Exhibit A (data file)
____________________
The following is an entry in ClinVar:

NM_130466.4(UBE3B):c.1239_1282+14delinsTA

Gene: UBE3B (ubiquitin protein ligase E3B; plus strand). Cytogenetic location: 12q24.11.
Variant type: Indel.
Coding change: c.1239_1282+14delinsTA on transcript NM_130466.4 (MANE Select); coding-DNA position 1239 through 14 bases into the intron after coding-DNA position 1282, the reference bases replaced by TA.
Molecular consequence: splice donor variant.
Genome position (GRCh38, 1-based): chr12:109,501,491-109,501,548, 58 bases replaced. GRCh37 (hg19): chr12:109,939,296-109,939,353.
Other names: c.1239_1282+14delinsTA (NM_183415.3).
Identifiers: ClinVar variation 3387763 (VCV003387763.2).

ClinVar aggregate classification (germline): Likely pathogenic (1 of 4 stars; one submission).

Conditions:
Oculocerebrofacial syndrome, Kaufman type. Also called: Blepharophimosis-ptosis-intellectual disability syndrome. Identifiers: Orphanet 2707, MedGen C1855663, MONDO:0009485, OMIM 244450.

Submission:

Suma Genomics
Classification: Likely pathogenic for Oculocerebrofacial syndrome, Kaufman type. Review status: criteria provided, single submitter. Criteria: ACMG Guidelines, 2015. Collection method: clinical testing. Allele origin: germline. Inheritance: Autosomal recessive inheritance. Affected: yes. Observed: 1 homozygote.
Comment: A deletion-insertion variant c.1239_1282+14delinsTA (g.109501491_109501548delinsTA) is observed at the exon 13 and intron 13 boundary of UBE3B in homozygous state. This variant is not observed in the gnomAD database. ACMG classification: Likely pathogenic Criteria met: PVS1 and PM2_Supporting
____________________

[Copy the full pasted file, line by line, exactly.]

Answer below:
The following is an entry in ClinVar:

NM_130466.4(UBE3B):c.1239_1282+14delinsTA

Gene: UBE3B (ubiquitin protein ligase E3B; plus strand). Cytogenetic location: 12q24.11.
Variant type: Indel.
Coding change: c.1239_1282+14delinsTA on transcript NM_130466.4 (MANE Select); coding-DNA position 1239 through 14 bases into the intron after coding-DNA position 1282, the reference bases replaced by TA.
Molecular consequence: splice donor variant.
Genome position (GRCh38, 1-based): chr12:109,501,491-109,501,548, 58 bases replaced. GRCh37 (hg19): chr12:109,939,296-109,939,353.
Other names: c.1239_1282+14delinsTA (NM_183415.3).
Identifiers: ClinVar variation 3387763 (VCV003387763.2).

ClinVar aggregate classification (germline): Likely pathogenic (1 of 4 stars; one submission).

Conditions:
Oculocerebrofacial syndrome, Kaufman type. Also called: Blepharophimosis-ptosis-intellectual disability syndrome. Identifiers: Orphanet 2707, MedGen C1855663, MONDO:0009485, OMIM 244450.

Submission:

Suma Genomics
Classification: Likely pathogenic for Oculocerebrofacial syndrome, Kaufman type. Review status: criteria provided, single submitter. Criteria: ACMG Guidelines, 2015. Collection method: clinical testing. Allele origin: germline. Inheritance: Autosomal recessive inheritance. Affected: yes. Observed: 1 homozygote.
Comment: A deletion-insertion variant c.1239_1282+14delinsTA (g.109501491_109501548delinsTA) is observed at the exon 13 and intron 13 boundary of UBE3B in homozygous state. This variant is not observed in the gnomAD database. ACMG classification: Likely pathogenic Criteria met: PVS1 and PM2_Supporting